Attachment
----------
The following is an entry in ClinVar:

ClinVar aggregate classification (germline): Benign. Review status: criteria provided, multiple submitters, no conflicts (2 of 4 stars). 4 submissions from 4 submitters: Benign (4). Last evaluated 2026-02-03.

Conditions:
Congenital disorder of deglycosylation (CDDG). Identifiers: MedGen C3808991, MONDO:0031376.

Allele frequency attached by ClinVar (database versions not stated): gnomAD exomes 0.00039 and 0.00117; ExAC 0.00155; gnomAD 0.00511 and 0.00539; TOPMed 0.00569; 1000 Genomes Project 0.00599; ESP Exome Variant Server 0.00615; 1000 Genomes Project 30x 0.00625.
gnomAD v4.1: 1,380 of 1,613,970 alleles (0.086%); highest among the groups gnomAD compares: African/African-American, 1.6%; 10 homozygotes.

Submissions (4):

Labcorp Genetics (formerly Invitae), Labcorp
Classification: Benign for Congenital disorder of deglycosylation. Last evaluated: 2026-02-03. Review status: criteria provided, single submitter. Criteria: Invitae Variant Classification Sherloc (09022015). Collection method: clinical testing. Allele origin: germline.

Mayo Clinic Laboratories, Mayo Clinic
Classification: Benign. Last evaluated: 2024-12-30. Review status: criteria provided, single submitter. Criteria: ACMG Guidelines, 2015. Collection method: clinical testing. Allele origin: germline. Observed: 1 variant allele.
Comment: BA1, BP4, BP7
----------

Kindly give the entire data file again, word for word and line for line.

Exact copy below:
The following is an entry in ClinVar:

ClinVar aggregate classification (germline): Benign. Review status: criteria provided, multiple submitters, no conflicts (2 of 4 stars). 4 submissions from 4 submitters: Benign (4). Last evaluated 2026-02-03.

Conditions:
Congenital disorder of deglycosylation (CDDG). Identifiers: MedGen C3808991, MONDO:0031376.

Allele frequency attached by ClinVar (database versions not stated): gnomAD exomes 0.00039 and 0.00117; ExAC 0.00155; gnomAD 0.00511 and 0.00539; TOPMed 0.00569; 1000 Genomes Project 0.00599; ESP Exome Variant Server 0.00615; 1000 Genomes Project 30x 0.00625.
gnomAD v4.1: 1,380 of 1,613,970 alleles (0.086%); highest among the groups gnomAD compares: African/African-American, 1.6%; 10 homozygotes.

Submissions (4):

Labcorp Genetics (formerly Invitae), Labcorp
Classification: Benign for Congenital disorder of deglycosylation. Last evaluated: 2026-02-03. Review status: criteria provided, single submitter. Criteria: Invitae Variant Classification Sherloc (09022015). Collection method: clinical testing. Allele origin: germline.

Mayo Clinic Laboratories, Mayo Clinic
Classification: Benign. Last evaluated: 2024-12-30. Review status: criteria provided, single submitter. Criteria: ACMG Guidelines, 2015. Collection method: clinical testing. Allele origin: germline. Observed: 1 variant allele.
Comment: BA1, BP4, BP7